Respiratory Aid Device
A portable device which uses in-phase vibration to bring relief to patients with respiratory diseases.
In-phase vibration of the chest wall has been shown to have effects on ventilation and dyspnoea. In-phase vibration is applied by a vibratory pad to the inspiratory intercostal muscles during inspiration and to the expiratory intercostal muscles during expiration.
Both inspiratory and expiratory in-phase vibration have been noted to decrease shortness of breath, and increase tidal volume, respiratory flow rates and minute ventilation in normal subjects and patients with COPD, in addition to increasing arterial oxygenation in patients with COPD.
Two studies have noted that in both spinal cord injured (lower cervical - below C4) and COPD patients functional residual capacity decreased with in-phase vibration. There are no known complete stand-alone devices that can provide this functionality.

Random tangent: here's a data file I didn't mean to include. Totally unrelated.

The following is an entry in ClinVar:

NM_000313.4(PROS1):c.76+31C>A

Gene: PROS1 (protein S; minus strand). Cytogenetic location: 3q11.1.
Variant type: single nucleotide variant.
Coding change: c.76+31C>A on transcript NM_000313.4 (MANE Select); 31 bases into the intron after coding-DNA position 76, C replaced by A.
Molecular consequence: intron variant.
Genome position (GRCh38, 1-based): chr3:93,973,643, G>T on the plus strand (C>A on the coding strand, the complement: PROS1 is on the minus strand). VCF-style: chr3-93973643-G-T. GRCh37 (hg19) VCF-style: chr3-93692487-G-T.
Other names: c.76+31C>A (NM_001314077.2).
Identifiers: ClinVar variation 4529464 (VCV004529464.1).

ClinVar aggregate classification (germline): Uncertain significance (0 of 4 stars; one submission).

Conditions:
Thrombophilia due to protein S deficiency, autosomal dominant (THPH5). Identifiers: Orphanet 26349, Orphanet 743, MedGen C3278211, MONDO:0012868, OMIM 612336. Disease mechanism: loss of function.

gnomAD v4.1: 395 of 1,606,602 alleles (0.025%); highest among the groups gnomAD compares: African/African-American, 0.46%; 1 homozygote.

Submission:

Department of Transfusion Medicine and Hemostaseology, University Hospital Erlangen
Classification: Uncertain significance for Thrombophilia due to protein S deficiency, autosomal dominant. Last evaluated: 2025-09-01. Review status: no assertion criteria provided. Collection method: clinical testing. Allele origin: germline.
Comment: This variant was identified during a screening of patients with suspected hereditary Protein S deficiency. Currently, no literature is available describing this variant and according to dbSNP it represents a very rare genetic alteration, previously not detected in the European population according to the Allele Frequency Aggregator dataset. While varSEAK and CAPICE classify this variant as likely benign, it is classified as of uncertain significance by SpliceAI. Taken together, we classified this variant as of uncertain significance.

RAD is a ambulatory device that delivers a mechanical vibration to the wearer’s respiratory muscles in-phase with respiration.
In its current embodiment RAD consists of a system controller, respiration sensor, vibrator controller and a vibrator. Respiration is detected by the respiration sensor.
The sensor data is input to the System Controller executing an algorithm that identifies the inspiration and expiration components of the respiration cycle.
During inspiration the System Controller switches on vibrators attached to the wearer's inspiratory intercostal muscles and switches off vibrators attached to the wearer’s expiratory intercostal muscles.
During expiration the System Controller switches on vibrators attached to the wearer's expiratory intercostal muscles and switches off vibrators attached to the wearer’s inspiratory intercostal muscles.
The frequency of vibration of the vibrators is controlled at 100Hz by a Vibrator Controller executing a control algorithm.
The management of patients with respiratory disorders including asthma cystic fibrosis, COPD and lung cancer. Some specific applications include: during exercise training of patients with respiratory disorders; during the long-term end-stage at home management of patient with chronic respiratory disorders; during exercise training to improve fitness in healthy persons and elite athletes (possible); and the device could be interfaced to a mechanical ventilator to decrease shortness of breath in these patients breathing on the ventilator.
- Dr Bredge McCarren
- John Eisenhuth
- Dr Lyndal Maxwell